chilipeppermaniac Well-Known Member

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  6. chilipeppermaniac

    chilipeppermaniac Well-Known Member

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  7. Steve Segore

    Steve Segore New Member

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    It seems now that WD-40 makes a a more specialized product similar to Deoxit.

    WD-40 Specialist Electrical Contact Cleaner Spray - Electronic & Electrical Equipment Cleaner. 11 oz.

    This is cheaper (and there's more of it) than the 5 oz. size of Deoxit. But I wanted to check back to be certain that this is an
    OK choice in the instance that the toggle has dust or dirt in the way.

    I wonder now if in cleaning the guitar before putting it away that I might have - over a few years - sprayed the lemon oil cleaner
    (Music Nomad) on the toggle area inadvertently and got some into the area of the switch.

    I want to try a spray contract cleaner before trying to solder the toggle better or (gasp!) attempt to switch out the toggle.

    Thanks in advance for all the input.
    - Steve
     
  8. Steve Segore

    Steve Segore New Member

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    Hi Folks. I'm back and the Deoxit (actually WD-40 Contact Cleaner...a new product that does the same thing.
    I had no luck with it.

    All the connections seem fine to me coming from the potentiometers. The ones on the switch might have gotten in on another's way because
    they are small, but I can't be sure. My first question is,

    1) is it possible that there is something wrong with the wires going to the potentiometers leading to said and not the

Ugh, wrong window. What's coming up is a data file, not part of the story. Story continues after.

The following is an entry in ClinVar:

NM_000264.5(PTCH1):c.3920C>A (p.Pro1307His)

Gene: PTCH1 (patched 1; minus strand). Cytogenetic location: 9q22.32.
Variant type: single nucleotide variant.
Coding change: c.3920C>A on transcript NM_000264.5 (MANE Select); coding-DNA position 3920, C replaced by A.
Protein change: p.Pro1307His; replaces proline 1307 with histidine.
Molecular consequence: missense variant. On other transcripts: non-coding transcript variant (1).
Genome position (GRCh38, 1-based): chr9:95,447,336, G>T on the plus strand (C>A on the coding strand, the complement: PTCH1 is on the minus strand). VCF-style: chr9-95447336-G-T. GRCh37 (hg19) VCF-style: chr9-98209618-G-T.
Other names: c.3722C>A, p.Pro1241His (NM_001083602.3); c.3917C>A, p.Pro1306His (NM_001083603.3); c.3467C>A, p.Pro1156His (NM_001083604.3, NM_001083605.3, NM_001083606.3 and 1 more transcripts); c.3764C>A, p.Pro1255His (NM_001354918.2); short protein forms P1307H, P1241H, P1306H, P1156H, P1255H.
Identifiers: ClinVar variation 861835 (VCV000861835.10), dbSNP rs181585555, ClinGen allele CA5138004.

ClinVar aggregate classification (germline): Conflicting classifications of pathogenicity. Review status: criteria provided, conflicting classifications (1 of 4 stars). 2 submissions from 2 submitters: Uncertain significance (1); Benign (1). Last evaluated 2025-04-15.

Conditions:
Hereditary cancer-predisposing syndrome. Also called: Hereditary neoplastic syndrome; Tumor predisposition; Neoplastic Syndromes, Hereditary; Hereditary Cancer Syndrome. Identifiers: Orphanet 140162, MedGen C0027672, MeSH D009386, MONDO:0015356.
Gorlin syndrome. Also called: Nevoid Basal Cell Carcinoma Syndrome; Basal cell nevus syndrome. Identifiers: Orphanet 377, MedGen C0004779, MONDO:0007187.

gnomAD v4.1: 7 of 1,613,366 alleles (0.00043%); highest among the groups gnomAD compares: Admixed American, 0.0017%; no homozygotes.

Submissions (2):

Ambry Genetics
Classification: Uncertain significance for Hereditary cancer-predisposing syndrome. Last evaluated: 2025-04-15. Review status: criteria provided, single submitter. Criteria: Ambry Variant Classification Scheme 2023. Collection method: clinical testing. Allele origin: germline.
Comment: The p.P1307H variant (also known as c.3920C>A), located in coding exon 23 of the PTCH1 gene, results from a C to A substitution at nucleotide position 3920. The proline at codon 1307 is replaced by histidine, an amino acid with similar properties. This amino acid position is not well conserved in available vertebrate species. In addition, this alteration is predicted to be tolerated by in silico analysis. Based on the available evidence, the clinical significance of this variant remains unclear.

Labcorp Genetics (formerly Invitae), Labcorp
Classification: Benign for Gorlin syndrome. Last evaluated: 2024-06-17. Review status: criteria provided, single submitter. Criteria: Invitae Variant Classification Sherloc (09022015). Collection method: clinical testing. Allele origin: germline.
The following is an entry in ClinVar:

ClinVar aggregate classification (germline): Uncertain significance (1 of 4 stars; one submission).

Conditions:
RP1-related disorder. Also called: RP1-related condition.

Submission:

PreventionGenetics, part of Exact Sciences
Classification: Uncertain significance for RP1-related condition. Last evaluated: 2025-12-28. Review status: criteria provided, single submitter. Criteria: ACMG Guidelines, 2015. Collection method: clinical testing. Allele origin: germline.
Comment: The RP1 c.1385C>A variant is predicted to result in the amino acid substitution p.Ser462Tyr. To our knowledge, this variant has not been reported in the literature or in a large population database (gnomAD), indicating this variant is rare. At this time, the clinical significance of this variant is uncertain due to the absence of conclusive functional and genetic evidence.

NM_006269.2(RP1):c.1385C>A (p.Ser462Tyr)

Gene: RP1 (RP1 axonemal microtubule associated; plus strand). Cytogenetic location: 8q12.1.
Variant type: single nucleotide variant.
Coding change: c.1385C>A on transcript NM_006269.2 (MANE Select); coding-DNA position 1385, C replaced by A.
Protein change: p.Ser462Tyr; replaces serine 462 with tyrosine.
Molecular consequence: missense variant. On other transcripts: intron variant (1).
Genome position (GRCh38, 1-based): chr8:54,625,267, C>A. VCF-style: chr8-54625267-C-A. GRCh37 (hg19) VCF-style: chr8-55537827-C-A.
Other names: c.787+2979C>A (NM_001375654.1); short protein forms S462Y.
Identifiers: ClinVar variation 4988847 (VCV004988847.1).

switch at all? Or does it sound like the switch to you? I tried pushing the "blades" together a bit as is reommended first, but that didn't seem to work.

    I haven't wielded even a small soldering iron in at least 23 years. I have watched the video above but I think the switch I would get it slightly different
    than the one I have.

    If I were to post a picture of the switch to be and my currently wired switch, would you folks be willing to tell me which wire should go to which "blade"
    "receptor" "hole" or whatever it's called?

    Oh...and I haven't wielded a soldering iron in 20+ years. But I'll bone up on safety, and be very careful.

    Thank you all so much. I know I'll get by with a little help from my new friends! (Hey, didn't George Harrison play an SG with The Beatles for a while in the late 60s? And Lennon played a Casino...

    Steve
     
    Last edited: Apr 22, 2020
  9. DrBGood

    DrBGood Well-Known Member

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    Check continuity of all wires. The switch is a simple apparatus, no reason for it not to work. See if there's any corrosion on the tip of the blades where contact is made
     
  10. Steve Segore

    Steve Segore New Member

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    PROBLEM SOLVED: THE SANDPAPER TRICK IN WORKED.
    THANK YOU ALL REGARDLESS.
    Steve